LGBTQ healthcare

LGBTQ+ History Month: 40 Years of Lessons from HIV/AIDS to Monkeypox

By Jewel Jones and J. Maurice McCants-Pearsall

About two years from the start of the COVID-19 pandemic, whispers of yet another viral outbreak began to swirl and in May 2022, the CDC officially declared Monkeypox a public health emergency. Disproportionately affecting men who have sex with other men, early media’s fixation on transmission information created an unfortunately all-too-familiar challenge for public health officials: educating the public without repeating the history of fear-based and stigma causing communications from the HIV/AIDS epidemic.

Despite early warnings and urgency from public health officials and communicators who rightly wanted to apply lessons learned from mistakes made 40 years ago, the real-time response to course correct felt slow. We witnessed members of the community not getting vaccinated because of confusing paperwork, invasive questionnaires, long lines, and the ever-present misinformation struggles of our modern society. But unlike what we had witnessed during the HIV/AIDS epidemic and the more recent COVID-19 pandemic, we saw a much swifter response rooted in accountability and action by the U.S. Department of Health and Human Services (HHS) and the Centers for Disease Control and Prevention (CDC).

For both the HIV/AIDS epidemic and the COVID-19 pandemic, big-name influencers were enlisted to help facilitate public health conversations. For Monkeypox, however, we saw more people getting tested and vaccinated (or diagnosed) after leaning into public health conversations with local influencers – advocates, executive directors of community-based organizations, and members of their own community who could share real-world experiences and perspectives.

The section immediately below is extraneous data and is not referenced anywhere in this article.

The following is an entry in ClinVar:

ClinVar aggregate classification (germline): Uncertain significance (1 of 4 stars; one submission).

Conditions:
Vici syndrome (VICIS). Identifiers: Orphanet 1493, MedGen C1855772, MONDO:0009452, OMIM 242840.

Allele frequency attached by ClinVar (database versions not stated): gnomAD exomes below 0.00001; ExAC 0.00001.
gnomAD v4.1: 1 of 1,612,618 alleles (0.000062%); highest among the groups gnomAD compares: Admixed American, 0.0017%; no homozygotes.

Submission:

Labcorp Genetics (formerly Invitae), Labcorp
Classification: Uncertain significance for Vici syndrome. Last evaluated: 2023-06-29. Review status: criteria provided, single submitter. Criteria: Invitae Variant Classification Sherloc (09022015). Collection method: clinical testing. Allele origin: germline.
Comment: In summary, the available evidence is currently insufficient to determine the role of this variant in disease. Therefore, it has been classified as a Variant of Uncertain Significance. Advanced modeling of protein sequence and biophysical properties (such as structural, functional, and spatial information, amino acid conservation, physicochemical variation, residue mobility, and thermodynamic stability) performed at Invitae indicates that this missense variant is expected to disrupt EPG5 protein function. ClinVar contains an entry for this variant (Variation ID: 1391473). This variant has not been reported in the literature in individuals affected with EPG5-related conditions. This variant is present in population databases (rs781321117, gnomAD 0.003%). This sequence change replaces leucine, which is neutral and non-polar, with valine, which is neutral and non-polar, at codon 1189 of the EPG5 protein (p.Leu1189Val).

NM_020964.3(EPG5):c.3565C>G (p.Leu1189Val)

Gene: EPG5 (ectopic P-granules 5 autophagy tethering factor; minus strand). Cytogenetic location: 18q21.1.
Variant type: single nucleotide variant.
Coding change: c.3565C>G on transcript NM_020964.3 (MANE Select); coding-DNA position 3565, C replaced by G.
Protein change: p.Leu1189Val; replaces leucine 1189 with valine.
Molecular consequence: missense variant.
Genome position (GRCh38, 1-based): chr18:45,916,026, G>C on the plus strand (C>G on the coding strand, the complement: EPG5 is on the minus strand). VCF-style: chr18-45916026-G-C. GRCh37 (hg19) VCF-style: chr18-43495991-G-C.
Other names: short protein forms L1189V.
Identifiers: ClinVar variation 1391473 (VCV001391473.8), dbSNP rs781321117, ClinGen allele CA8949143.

Seeking to avoid completely repeating prior mistakes, HHS and CDC worked diligently to empower these community-based organizations to convene authentic conversations and create spaces to connect with the LGBTQ+ community. These conversations had the added benefit of resurfacing the importance of addressing social and structural determinants of health like access to healthcare, affordable and safe housing, equitable education and employment opportunities, and social and behavioral support.

While specifically important to the LGBTQ+ community, all these factors provided a powerful reminder that we need to be more mindful when thinking about the health of our communities. What are the barriers that exist? How, specifically, is health information relayed? Stigma and discrimination can be as dangerous as any virus so it is important for healthcare professionals and other sectors, including life sciences companies, to go beyond just a commitment to listening. We offer the following five critical points to making this a reality.

  1. Avoid sensationalizing public health information. Emphasize the importance of all community members’ health and to share accurate and relevant health information and services without sensationalizing.
  2. Embrace the vital role of inclusive data and insights around messaging. This is critical when thinking about creating messages that resonate with your audience. Having access to data and insights, and employing them thoughtfully, will also help you pivot quickly if messaging needs to shift.
  3. Build relationships with trusted community-based organizations. Bring community-based influencers to the table early to help shape your messaging and overall strategy. Whether your company engages them or not – they are doing the frontline work that drives true health equity.
  4. Make cultural humility an intrinsic part of communications efforts, not an afterthought or add-on. By helping connect more authentically with historically marginalized and underserved communities, you have an opportunity to innovate, close health gaps, and improve outcomes through serving and authentically committing to communities.
  5. Remember, words matter more now than ever – but only when reinforced by ACTION. You must not be complacent in achieving real progress. That means taking a step back and looking at your strategic approach, identifying the holes in leadership and hiring, and committing to being intersectional, inclusive, and equitable. The public is watching who makes good on their promises and if you are not, you will lose credibility and trust.

So, as we reflect on LGBTQ+ History Month and beyond, it is important to honor our communities by learning from the lessons of the past, and the not-so-immediate past. By continuing our commitment for progress in creating access and education for the LGBTQ+ community we can continue to make formidable progress for the health of all our communities.

Jewel Jones, Real Chemistry Jewel Jones is practice leader, global inclusion and health equity, Real Chemistry.
J. Maurice McCants-Pearsall, Real Chemistry Maurice McCants-Pearsall is vice president, health equity and special initiatives, Real Chemistry.